The Parliamentary Assembly of the Council of Europe’s (PACE) Committee on Legal Affairs and Human Rights, held a hearing in Rome on 18 May 2016, dedicated to the topic of the misuse of Interpol by non-democratic states and the need for more stringent legal safeguards. The event was a second consultative hearing organised by the Committee on this topic, with the participation of representatives of NGOs, expert organisations and the Interpol.
For the second time, the Open Dialogue Foundation was invited to contribute to the exchange of views and to present its recommendations for the reform of Interpol, aimed at providing greater safeguards from human rights abuses within the Interpol system. As the work of the committee proceeds, it was a good opportunity to provide an update on the recent changes that Interpol has started implementing and to draw the rapporteur’s attention to certain key aspects, which the Open Dialogue Foundation believes should be addressed in the PACE report.
Anna Koj, the Head of the Open Dialogue Foundation’s EU Office, who attended the event on behalf of the organisation, focused on key aspects of the the effectiveness of INTERPOL’s review of requests for red notices before publication, while Libby McVeigh from Fair Trials International addressed the issue of adequacy of the redress mechanisms provided by the Commission for the Control of Interpol’s Files (CCF). Bill Browder from the Hermitage Capital discussed the recent developments in the Magnitsky campaign he is leading internationally as well as the resulting problems he personally has had over the year with attempts (so far unsuccessful) made by the Russian Federation to place him on the Interpol Red Notice. The Interpol was represented by Yaron Gottlieb, Assistant-Director from the Office of Legal Affairs of Interpol.
First steps have been taken towards the reform of the Interpol mechanisms and we are happy to see some of our recommendations taken into account in the process. Two examples of such first positive measures are the refugee policyand the mechanism, which suspends the publications and/or the visibility of the Red Notice in the Interpol database pending the final outcome of the quality verification procedure.
That said, it is clear that a lot of work remains to be done to ensure that these positive initiatives become fully functional and viable in the long run and can actually bring about concrete systemic change. In order to achieve it, they should go hand in hand with increased cooperation with both the Interpol Member States, as well as with international organisations and bodies, such as the UNHCR office. Lack of appropriate and inclusive response and action plan would result in a loss of credibility that would, first and foremost, be harmful to Interpol itself.
Furthermore, we believe Interpol should create institutional conditions for closer cooperation between Commission for the Control of Interpol’s Files and independent experts that have a strong background in human rights as well as asylum and extradition law. Such experts would be able to provide a more in-depth insight into specificities of the politically motivated persecutions and ensure high-level scrutiny during the evaluation procedures.
It is advised to develop a more individual approach to the evaluation of requests from Member States, for example by instituting a “rating” of Interpol Member States with regards to both: the opinions of international independent bodies and organisations as to the level of respect for human rights in the country, and the number of requests that a given Member has presented over time and that have been found in breach of the Interpol constitution and/or its internal rules and regulations. A call supported also by Bill Browder, who advocated in his speech for two-tier system of Interpol Members, based on the level of their respect for Interpol’s constitution and regulations. It is natural that some actions undertaken by Interpol must by nature be covered by secrecy. Interpol should, however, be transparent at least about the number of requests that are being rejected on political grounds and the countries of origin of these requests.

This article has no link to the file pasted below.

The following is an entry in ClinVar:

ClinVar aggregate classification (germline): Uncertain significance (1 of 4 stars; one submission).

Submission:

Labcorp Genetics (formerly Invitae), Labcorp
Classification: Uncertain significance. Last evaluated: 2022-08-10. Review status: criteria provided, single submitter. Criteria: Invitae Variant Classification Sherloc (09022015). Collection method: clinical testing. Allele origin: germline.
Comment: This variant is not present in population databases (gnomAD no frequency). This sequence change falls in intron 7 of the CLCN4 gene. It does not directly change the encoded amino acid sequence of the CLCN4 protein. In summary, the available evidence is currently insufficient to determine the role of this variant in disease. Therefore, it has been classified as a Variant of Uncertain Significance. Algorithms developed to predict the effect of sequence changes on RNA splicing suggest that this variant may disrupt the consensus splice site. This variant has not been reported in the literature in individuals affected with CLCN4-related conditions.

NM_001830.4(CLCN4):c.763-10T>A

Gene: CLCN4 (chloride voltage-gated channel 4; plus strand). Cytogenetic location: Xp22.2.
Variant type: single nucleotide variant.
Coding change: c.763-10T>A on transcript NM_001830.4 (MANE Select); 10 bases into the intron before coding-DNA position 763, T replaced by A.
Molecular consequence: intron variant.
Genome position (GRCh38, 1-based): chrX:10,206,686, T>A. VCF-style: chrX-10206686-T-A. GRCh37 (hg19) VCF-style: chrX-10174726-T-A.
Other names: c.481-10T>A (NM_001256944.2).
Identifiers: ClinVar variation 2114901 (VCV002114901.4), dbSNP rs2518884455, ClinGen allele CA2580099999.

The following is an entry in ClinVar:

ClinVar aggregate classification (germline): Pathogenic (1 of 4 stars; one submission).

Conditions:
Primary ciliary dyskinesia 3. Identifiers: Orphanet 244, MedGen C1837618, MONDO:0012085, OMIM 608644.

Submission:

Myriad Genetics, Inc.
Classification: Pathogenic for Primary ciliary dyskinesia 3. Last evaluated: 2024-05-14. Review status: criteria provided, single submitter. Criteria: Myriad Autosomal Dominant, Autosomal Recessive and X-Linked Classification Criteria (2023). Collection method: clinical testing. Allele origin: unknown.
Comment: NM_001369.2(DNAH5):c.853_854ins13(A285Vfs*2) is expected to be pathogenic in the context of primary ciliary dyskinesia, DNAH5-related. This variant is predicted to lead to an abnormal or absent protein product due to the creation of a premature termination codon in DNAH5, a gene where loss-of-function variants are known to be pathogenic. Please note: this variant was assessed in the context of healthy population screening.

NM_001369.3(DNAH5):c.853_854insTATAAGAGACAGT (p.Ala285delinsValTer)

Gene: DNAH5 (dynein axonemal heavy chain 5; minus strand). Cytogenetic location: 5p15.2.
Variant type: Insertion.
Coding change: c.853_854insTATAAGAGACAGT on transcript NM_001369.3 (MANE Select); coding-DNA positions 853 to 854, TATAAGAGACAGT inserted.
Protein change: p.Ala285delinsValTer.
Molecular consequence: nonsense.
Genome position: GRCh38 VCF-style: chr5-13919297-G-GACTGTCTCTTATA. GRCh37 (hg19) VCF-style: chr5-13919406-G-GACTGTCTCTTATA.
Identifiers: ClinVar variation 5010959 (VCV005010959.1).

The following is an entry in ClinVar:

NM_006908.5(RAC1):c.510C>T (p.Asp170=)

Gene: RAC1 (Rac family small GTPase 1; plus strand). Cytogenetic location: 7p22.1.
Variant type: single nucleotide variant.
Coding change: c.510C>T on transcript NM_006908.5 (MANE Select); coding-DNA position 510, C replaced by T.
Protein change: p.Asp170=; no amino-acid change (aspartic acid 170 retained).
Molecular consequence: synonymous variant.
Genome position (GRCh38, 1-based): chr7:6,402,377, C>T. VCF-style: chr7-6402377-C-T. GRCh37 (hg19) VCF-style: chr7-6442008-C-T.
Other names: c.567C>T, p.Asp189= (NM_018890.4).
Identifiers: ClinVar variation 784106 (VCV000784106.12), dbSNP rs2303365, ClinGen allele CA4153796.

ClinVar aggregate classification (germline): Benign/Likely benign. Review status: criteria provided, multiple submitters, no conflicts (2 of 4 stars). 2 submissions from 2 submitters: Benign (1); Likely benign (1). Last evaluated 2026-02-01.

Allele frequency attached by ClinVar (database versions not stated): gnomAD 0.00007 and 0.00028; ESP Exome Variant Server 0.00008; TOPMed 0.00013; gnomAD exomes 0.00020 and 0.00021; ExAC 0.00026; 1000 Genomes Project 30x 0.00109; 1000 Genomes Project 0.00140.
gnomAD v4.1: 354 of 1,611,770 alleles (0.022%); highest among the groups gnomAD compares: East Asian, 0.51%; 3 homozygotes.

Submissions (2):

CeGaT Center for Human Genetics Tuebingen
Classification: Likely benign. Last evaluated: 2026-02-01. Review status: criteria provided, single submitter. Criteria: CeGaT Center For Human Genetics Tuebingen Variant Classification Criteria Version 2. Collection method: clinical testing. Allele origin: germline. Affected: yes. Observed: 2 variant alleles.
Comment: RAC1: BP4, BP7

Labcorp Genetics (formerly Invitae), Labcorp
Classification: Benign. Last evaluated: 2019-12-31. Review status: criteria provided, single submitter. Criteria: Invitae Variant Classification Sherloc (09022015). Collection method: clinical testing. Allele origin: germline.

Further concrete proposals for reforms are being currently under discussion within Interpol, including based on the recommendations stemming from the work of the Interpol Working Group on the Processing of Information for the implementation of a comprehensive review of Interpol’s supervisory mechanisms in the area of data processing (GTI), to which the Open Dialogue Foundation has also contributed with a detailed submission last year. These reform proposals are to be discussed later this year at the Interpol General Assembly in Bali.
The Open Dialogue Foundation has been following closely the developments of the reform debate within Interpol, as well as the process of the PACE report drafting. We acknowledge that Interpol has, indeed, partly thanks to the increased general debate on the need for stronger safeguards for human rights within the organisation’s structures and processes, become more open and has expressed its willingness for a constructive dialogue with representatives of civil society. We will work closely on providing additional comments and recommendations to the interested parties, based on our extensive experience in assisting individuals persecuted by non-democratic states through misuse of Interpol.